CAMPAIGN CALLS UPON BONO to take a stand against the digital restrictions found in new technology and music

-June 30, 2006

The direct action campaign, today called for all technologists to sign the petition calling upon Bono the lead singer of U2, to take a stand against Digital Restrictions Management (DRM) . The campaign aims to collect 10,000 signatures, at which point they will seek an audience with Bono, and discuss with him the threats posed by DRM.

The group has focused on Bono because of his social activism and leadership in the music industry. Bono and the band U2 have helped encourage the media companies to distribute music online. U2's endorsement of the iPod has led to a huge financial windfall for Apple's iTunes. The problem is, all Apple's iTunes music is distributed with DRM handcuffs. The campaign is asking Bono to take a lead in encourage the removal of these handcuffs.

"Apple once proclaimed - Rip, Mix, and Burn - but when the Majors offered them an exclusive deal to distribute their music files, they quickly stepped into line and imposed DRM on their customers." said DefectiveByDesign campaign manager Gregory Heller "Apple are now embarrassed by their once famous marketing slogan, as they try to make excuses for these digital restrictions."

DefectiveByDesign describes DRM as a simply a scheme by the Big Media corporations to control consumers and keep artists locked into unfair contracts - reports say many artists receive as little as 7 cents, for each 99 cent iTunes track downloaded. The petition asks Bono to come out in support of technology free of restrictions, and in doing so expose as a myth, the claim that musicians demand locks on technology and culture.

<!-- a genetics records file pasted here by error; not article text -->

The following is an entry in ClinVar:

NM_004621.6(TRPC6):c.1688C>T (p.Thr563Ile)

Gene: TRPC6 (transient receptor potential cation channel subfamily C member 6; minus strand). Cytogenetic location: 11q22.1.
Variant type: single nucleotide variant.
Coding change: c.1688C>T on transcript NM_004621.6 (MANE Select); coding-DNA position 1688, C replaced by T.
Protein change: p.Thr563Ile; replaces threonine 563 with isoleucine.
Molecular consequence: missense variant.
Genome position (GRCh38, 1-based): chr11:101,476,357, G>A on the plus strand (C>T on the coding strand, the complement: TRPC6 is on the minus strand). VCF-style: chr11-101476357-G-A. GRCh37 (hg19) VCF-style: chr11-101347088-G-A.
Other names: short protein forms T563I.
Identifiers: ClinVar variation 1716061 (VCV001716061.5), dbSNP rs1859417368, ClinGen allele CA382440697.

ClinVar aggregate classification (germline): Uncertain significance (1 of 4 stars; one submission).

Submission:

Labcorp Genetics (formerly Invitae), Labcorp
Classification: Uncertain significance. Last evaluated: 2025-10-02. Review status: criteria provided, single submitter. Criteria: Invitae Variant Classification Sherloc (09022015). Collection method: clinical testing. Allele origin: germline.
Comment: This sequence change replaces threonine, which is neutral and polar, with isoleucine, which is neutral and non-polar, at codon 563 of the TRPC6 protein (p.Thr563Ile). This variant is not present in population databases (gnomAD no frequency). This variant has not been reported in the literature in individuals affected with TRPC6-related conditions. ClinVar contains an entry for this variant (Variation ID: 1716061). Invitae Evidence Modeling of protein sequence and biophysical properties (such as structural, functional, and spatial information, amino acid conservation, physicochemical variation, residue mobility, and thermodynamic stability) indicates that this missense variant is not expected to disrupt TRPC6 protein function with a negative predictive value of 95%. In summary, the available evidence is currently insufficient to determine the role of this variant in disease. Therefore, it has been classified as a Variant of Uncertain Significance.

About Defective By Design is a broad-based, anti-DRM campaign run by the Free Software Foundation, that is targeting Big Media, unhelpful manufacturers and DRM distributors. It aims to make all manufacturers wary about bringing their DRM-enabled products to market. The campaign aims to identify "defective" products for the consumer. Users are being asked to stand up in defense of their existing freedoms and to take action by joining at

About the Free Software Foundation

The Free Software Foundation, founded in 1985, is dedicated to promoting computer users' right to use, study, copy, modify, and redistribute computer programs. The FSF promotes the development and use of free (as in freedom) software - particularly the GNU operating system and its GNU/Linux variants - and free documentation for free software. The FSF also helps to spread awareness of the ethical and political issues of freedom in the use of software. Their Web site, located at, is an important source of information about GNU/Linux. Donations to support their work can be made at They are headquartered in Boston, MA, USA.

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